And so, I sew 2.5" strips around 9" squares. Spray with diluted starch and press seams open. Arrange squares on the living room carpet.  The project is a black/white grandbaby play mat. I have such wonderful memories of my tiny sons doing their first push-ups to better see the pattern of a blanket.  Getting things in focus and tracking movement are big incentives for an infant's development of neck strength and head movement. Yes, babies are looking for faces, but they are building more nuanced visual perception almost from birth. They are imprinting their parents' faces, but also the high contrast patterns around them.

My first square fabric blocks have plenty of pattern and contrast. From a composition standpoint, the layout needs more quiet, solid visual resting places, chances to stand still in the snow and listen to the wind in the pines before following the footprints.  And then my sister texts me reminding it is the seventh anniversary of our mom's death.

What does this mean for CollageMama? Well, she should probably clean and oil her sewing machine. Then she should spend some time in her quiet resting place...

© 2011 Nancy L. Ruder

A Three Hour Tour

Darting away from school at three-thirty, I headed to the nature preserve for a walk in the woods.  Without the leaves I'm more aware of the land.  The trails on each side of the creek have seemed so far from the other.  Now I can see how close they are, and spot landmarks on the other side.

This has been a year for learning about decline and decay and approaching death.  Out of the loss I am trying to see the transformation of vital energy into a new form.  I can't express it very well, but in the forest for that hour it made sense.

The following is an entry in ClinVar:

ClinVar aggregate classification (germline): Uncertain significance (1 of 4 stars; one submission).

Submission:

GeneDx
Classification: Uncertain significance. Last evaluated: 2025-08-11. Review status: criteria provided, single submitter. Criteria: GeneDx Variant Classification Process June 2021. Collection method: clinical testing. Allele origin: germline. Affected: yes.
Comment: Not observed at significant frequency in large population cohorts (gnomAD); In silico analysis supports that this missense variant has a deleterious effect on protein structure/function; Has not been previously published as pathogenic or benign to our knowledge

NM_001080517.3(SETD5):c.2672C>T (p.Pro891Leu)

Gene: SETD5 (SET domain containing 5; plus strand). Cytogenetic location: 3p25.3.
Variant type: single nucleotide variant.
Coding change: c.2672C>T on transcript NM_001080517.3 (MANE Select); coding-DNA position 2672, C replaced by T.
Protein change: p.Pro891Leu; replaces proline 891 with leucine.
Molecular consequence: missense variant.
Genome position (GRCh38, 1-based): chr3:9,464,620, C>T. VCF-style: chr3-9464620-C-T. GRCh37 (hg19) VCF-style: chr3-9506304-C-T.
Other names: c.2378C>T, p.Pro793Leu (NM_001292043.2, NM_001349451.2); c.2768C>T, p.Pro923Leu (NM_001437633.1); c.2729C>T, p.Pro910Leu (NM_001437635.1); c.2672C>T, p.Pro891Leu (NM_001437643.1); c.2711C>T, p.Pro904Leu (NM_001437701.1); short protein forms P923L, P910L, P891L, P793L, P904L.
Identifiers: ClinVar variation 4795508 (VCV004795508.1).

This barely clothed leaf is a Venus de Milo.  How can humans transform stone into art of classic beauty?  Mushrooms descend a staircase like Duchamp's nude as they dance of the living out of the dead.


Short trip

By six-thirty we had moved Dad into a shared room three doors down the hall.  I have upset his tiny island world again.  Gilligan and the Skipper will have to make him comfortable and secure again.

On a lighter note I offer these Tammy Faye mushrooms in the haunted Muppet forest.

© 2011 Nancy L. Ruder


Mud thoughts

No, not musing on ugly campaign tactics, walking under the freeway.  Wednesday was so beautiful I made another trek  under Over World.  And there was joy in Mudville when mighty CollageMama looked up.

With color on hiatus, texture is much more visible.  The many installations of mud tubes on the concrete support columns and beams under the freeway ramps impressed me with their structural precision and beauty.  Thanks to a former teacher/365photographer in Tennessee, I've learned they are made by organ pipe mud dauber wasps.  [No, that was not Mork's wife.]  Male mud dauber wasps guard the nest while the females go hunting for orb spiders to stuff into the pipes to feed the little ones.  Okay, I'm not going to make the manicotti for supper tonight...

There are many mud bird nests under the freeway access ramps, but not any under the main lanes of US 75.  Too much noise and vibration?  Or maybe to far a first flight to open sky?  There is a shortage of graffiti, too.  Will the birds and spray paint artists return to nest in the spring?  What can I learn about teaching clay projects for children from the birds, the wasps, and the tire tracks?

Heading back toward the trailhead, a word that sounds ridiculous in this urban setting, I annoyed a great blue heron in the creek on beyond the graffiti column.  The heron flew away against the traffic.

© 2011 Nancy L. Ruder